5Lkick – ”Because the initial stage we can foresee the problema/constraints that contractor are facing may potentially drag the whole project delay/failure in the end.”

    The keyword here is ”may”. It is common for things to start slowly and then get faster as thing ramp up. That may well be the case here. Again – its still early days to form conclusions as any delays or issues faced now with the lead ship doesn’t automatically mean it will affect the whole programme. I’m no fan of BNS but even larger, more established and more experienced yards have faced delivery and other issues.

    KIM – ”Eat the pride and have them help.”

    It may have nothing to do with pride but with other issues. Until we have the full story and until we know the final result; lets not form any conclusions. We don’t even know for certain if the delays was caused by steel cutting issues ….

  18. Q,

    Like I said, on paper the Wildcat is the logical candidate; from a training and logistical perspective. The problem is that the Wildcat, when fitted with a dipping sonar, the equipment in the cabin and torps [all of which take ups space and adds weight on an already small platform] might not have the needed range and endurance for ASW work and I’m not sure if a Wildcat has space for sonobuoys. Granted ASW helos do not go looking for subs on their own [contacts are usually detected first by a mother ship or other means] but flying around at low level looking for a contact and deploying a dipping sonar is time consuming and takes up fuel. To think that some navies fitted torps to Wasps!

    If cash wasn’t an issue then ideally a larger helo would be bought –
    yes going down the Cougar route has several advantages but MR-60s are more widely used than ASW configured Cougars and we train with navies that use MR-60s. Then there is the question of how marinised the Cougar is? Even marinised helos suffer corrosion issues when deployed for too long; as was the case with the Super Lynx when deployed in the Gulf of Aden. This is just my opinion but if left to the RMN, I suspect it will go for a larger platform.

  19. What we should do now imo is start buiding this ship in france.the money saved by doing so (quite a lot actually if you consider the possible bailout money also wakakaka) can be given to boustead to build more patrl boats like the samudera class which is less complicated to bulid compared to lcs.so every body win.but this will never happen .

  20. Agreed on how govt can help maintain a skilled, experinced and competant naval shipbuilding workforce. Luckily Mal is far unlike Aus, naval shipbuilding is a big political topic both at states and federal level.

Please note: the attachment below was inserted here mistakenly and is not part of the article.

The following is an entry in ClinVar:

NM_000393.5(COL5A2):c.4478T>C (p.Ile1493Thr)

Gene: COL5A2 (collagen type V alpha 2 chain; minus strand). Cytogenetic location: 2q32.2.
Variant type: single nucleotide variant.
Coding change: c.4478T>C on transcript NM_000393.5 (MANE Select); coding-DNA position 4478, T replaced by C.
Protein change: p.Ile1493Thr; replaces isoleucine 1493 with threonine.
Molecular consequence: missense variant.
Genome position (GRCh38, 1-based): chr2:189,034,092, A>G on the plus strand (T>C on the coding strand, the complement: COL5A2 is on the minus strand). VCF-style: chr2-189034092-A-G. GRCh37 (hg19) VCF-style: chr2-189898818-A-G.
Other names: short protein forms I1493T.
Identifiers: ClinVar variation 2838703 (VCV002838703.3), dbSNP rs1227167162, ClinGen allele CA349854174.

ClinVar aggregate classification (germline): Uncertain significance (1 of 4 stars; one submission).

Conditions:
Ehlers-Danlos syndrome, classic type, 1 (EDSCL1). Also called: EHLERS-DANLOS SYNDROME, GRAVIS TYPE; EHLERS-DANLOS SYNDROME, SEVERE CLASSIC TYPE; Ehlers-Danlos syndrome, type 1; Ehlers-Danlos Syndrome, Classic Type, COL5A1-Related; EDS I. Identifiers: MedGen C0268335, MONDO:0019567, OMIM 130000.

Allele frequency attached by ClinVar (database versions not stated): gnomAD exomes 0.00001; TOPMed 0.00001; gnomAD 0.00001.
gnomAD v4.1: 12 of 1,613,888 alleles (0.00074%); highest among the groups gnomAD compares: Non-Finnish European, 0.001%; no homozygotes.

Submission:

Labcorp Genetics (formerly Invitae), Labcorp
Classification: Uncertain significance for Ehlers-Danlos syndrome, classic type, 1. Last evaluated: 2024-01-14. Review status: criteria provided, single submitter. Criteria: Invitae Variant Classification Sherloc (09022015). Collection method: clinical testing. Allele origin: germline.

Wonder how Sing can maintain its naval shipbuilding workforce.

    Reply
    Thats why they start the LMV project after completing the Omani OPV which came after the Thai LST. The Omani OPV project was the reason the LMV program is humming so well. The first LMV could be described as the fourth vessel in terms of ship building schedule as it was build after the third or 4th Omani OPV. That’s why the LMV is now already on the 3rd ship. Plus they got a host black projects that keep the shipyard busy plus the civil projects. They also do maintenance for RSN. Next is the carrier project as the O&G projects are gone just like Malaysia. Note the ST shipyard is state owned compared to BNS so they don’t have to compete for refit and maintenance job.

  21. Building the LCS in France would mean the whole contract would have to be renegotiated. Renegotiating the contract at this stage might not lead to costs savings but more cash spent and delays! Plus work has already started in Lumut.

  22. nimitz,

    Take Deftech as an example. After delivering all 200 odd Adnans it had to wait for quite a while before receiving a follow on order for 48. If further orders are not received how long more will Deftech keep open its production facilities for the Adnan? If Deftech didn’t receive the AV-8 contract would have had to resort to lay offs or is overhaul/depot level maintenance work sufficient to make ends meet? By right Deftech should already start looking at an Adnan upgrade programme; namely by improving the Adnan’s protection levels against shoulder launched weapons.

    The question however of whether the engine and gearbox on Sharpshooter Adnans can take the extra weight brought on by applique armour is unknown to me. There is also no further news on the Deftech/Bumar Laberdy collaboration to upgrade Cambodian T-54/55s with financing supposed to have been provided by a Malaysian bank.